GAKO - President Paul Kagame Monday officially opened a Civic Education Workshop, popularly known as ‘Ingando’, the first to be organised for Rwandan youth studying abroad.
The President participated in an extensive interactive discussion with over 80 young people, who for the next two weeks will undergo civic education at the Rwanda Military Academy in Gako.
The youth are currently or soon to be students on government scholarship, or studying privately, in institutions in Algeria, Belgium, Canada, China, Djibouti, Finland, Germany, India, Kenya, Malaysia, Poland, South Africa, Tanzania, Uganda, UK and USA.
Kagame has in previous years officiated at the launch of other civic education trainings, which began with the now standard university students’ training in 1999 (while he was still Vice-President).
This was followed in subsequent years by Ingando for demobilised soldiers, taxi drivers, tea growers and informal sector workers respectively.
The Head of State told the students that the education they would receive is aimed at instilling a solid sense of “Rwandaness” defined by unity and positive values as opposed to the destructive divisions of the past.
He pointed out that the training was aimed at enabling the students to develop deep ties and knowledge of Rwandan culture, national programmes and policies as well as the politics that will take the country forward, so that as they branch out to study and work anywhere around the world, they maintain deep roots in Rwanda.
He also pointed out that while abroad they will always be identified as Rwandans first and would have to uphold and be proud of that identity.
President Kagame emphasized that this was the ideal age for the young people to cultivate their character, thinking and behaviour, in order to gain confidence and achieve their goals no matter how ambitious, gain self satisfaction, and be of service to their families, country as well as the African continent.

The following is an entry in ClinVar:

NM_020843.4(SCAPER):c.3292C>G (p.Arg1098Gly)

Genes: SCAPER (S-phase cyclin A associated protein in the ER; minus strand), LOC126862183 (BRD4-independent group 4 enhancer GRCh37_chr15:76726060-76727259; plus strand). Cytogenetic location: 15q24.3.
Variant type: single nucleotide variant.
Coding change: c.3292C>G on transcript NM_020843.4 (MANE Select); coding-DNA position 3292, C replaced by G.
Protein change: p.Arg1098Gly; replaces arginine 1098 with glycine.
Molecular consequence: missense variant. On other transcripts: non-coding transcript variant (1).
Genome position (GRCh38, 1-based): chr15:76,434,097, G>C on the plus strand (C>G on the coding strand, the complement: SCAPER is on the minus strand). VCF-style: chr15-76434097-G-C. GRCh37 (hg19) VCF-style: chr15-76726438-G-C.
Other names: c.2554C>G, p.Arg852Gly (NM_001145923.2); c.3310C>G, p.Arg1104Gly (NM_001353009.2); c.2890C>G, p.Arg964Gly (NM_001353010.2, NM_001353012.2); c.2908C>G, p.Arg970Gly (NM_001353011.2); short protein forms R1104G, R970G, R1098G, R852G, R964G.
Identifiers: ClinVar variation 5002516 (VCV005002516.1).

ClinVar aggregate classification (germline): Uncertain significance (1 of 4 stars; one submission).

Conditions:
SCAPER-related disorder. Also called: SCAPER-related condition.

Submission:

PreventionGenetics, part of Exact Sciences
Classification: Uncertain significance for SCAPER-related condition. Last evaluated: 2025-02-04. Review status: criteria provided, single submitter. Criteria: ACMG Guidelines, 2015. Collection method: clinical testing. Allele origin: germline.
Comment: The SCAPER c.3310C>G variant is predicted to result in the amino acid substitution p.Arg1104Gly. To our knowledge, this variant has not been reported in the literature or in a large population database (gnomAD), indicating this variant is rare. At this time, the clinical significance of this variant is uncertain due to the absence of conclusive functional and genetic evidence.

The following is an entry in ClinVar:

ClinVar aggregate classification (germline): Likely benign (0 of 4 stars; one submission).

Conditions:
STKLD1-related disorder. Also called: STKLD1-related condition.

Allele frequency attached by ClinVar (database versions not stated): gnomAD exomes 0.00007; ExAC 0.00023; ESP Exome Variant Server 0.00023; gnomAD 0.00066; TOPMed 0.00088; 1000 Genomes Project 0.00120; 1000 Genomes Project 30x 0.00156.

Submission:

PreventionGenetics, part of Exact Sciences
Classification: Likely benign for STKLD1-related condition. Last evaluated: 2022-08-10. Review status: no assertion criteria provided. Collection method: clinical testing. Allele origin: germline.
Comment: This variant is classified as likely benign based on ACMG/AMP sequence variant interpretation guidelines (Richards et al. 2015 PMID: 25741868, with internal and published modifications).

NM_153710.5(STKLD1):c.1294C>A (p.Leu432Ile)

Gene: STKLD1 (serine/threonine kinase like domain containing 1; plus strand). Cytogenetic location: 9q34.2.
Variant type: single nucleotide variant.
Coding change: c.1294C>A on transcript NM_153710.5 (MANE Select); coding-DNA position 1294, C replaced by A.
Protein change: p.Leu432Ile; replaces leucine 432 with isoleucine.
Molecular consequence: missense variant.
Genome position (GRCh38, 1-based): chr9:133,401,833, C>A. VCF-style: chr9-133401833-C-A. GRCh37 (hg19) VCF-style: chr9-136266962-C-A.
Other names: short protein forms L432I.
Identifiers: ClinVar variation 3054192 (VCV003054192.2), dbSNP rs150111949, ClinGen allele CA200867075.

Several students shared experiences they had encountered abroad and asked questions ranging from how to deal with various challenges facing the Rwandan society, to the role of Rwanda in development on the African continent.
President Kagame challenged the students, many of whom study in developed countries, to observe and learn from their surroundings in order to understand how and why countries develop.
Referring to the recent 4th July Liberation Day celebrations which also marked 46 years of Rwanda’s independence, Kagame reiterated that there was not much for Rwanda, and other African countries in the region to celebrate because the change in political status from previously colonized, has not yet brought about release from dependence on former colonial powers and other rich countries.
He also pointed out that sovereignty with ethnicity and divisionism was neither complete nor useful, and urged the young participants and their peers to give independence its true meaning – a task in which that the older generation had failed.
The newly established training, which is set to be an annual programme, is themed: “The combined role of government and parents in preparing Rwandan youth studying abroad for their role in national development”, and organised by the National Unity and Reconciliation Commission in collaboration with the ministries of Education, Foreign Affairs, Defence and the Student Financing Agency of Rwanda (SFAR).